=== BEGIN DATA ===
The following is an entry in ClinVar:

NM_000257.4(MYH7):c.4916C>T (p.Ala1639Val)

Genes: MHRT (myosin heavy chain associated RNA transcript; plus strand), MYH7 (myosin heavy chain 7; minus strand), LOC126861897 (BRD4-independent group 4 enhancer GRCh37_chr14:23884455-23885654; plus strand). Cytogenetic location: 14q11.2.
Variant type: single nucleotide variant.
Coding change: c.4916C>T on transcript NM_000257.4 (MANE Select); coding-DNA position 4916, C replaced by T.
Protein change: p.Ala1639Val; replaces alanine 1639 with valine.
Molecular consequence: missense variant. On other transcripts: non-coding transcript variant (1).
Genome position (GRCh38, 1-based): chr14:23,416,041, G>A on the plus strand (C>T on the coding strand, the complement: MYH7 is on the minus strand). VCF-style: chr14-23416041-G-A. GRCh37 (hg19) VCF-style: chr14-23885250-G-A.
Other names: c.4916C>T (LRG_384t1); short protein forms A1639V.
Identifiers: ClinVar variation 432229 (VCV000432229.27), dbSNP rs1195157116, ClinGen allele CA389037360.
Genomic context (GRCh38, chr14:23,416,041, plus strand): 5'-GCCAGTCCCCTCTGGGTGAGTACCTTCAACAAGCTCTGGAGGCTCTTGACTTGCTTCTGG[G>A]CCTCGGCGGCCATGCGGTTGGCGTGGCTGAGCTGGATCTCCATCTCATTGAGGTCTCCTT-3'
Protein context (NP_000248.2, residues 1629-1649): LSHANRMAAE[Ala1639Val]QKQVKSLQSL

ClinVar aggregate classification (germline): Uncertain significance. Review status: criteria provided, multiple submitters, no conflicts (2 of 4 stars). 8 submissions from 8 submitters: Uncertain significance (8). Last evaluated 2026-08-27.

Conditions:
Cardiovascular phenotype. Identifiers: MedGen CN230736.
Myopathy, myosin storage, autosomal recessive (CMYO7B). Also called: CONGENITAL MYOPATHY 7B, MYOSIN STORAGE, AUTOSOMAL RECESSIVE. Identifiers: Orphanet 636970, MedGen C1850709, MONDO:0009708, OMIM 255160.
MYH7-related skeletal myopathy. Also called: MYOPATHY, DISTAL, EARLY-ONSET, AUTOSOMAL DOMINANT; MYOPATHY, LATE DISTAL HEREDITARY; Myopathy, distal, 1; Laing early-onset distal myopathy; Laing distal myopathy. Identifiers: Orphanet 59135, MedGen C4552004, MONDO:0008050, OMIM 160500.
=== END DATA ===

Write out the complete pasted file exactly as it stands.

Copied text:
The following is an entry in ClinVar:

NM_000257.4(MYH7):c.4916C>T (p.Ala1639Val)

Genes: MHRT (myosin heavy chain associated RNA transcript; plus strand), MYH7 (myosin heavy chain 7; minus strand), LOC126861897 (BRD4-independent group 4 enhancer GRCh37_chr14:23884455-23885654; plus strand). Cytogenetic location: 14q11.2.
Variant type: single nucleotide variant.
Coding change: c.4916C>T on transcript NM_000257.4 (MANE Select); coding-DNA position 4916, C replaced by T.
Protein change: p.Ala1639Val; replaces alanine 1639 with valine.
Molecular consequence: missense variant. On other transcripts: non-coding transcript variant (1).
Genome position (GRCh38, 1-based): chr14:23,416,041, G>A on the plus strand (C>T on the coding strand, the complement: MYH7 is on the minus strand). VCF-style: chr14-23416041-G-A. GRCh37 (hg19) VCF-style: chr14-23885250-G-A.
Other names: c.4916C>T (LRG_384t1); short protein forms A1639V.
Identifiers: ClinVar variation 432229 (VCV000432229.27), dbSNP rs1195157116, ClinGen allele CA389037360.
Genomic context (GRCh38, chr14:23,416,041, plus strand): 5'-GCCAGTCCCCTCTGGGTGAGTACCTTCAACAAGCTCTGGAGGCTCTTGACTTGCTTCTGG[G>A]CCTCGGCGGCCATGCGGTTGGCGTGGCTGAGCTGGATCTCCATCTCATTGAGGTCTCCTT-3'
Protein context (NP_000248.2, residues 1629-1649): LSHANRMAAE[Ala1639Val]QKQVKSLQSL

ClinVar aggregate classification (germline): Uncertain significance. Review status: criteria provided, multiple submitters, no conflicts (2 of 4 stars). 8 submissions from 8 submitters: Uncertain significance (8). Last evaluated 2026-08-27.

Conditions:
Cardiovascular phenotype. Identifiers: MedGen CN230736.
Myopathy, myosin storage, autosomal recessive (CMYO7B). Also called: CONGENITAL MYOPATHY 7B, MYOSIN STORAGE, AUTOSOMAL RECESSIVE. Identifiers: Orphanet 636970, MedGen C1850709, MONDO:0009708, OMIM 255160.
MYH7-related skeletal myopathy. Also called: MYOPATHY, DISTAL, EARLY-ONSET, AUTOSOMAL DOMINANT; MYOPATHY, LATE DISTAL HEREDITARY; Myopathy, distal, 1; Laing early-onset distal myopathy; Laing distal myopathy. Identifiers: Orphanet 59135, MedGen C4552004, MONDO:0008050, OMIM 160500.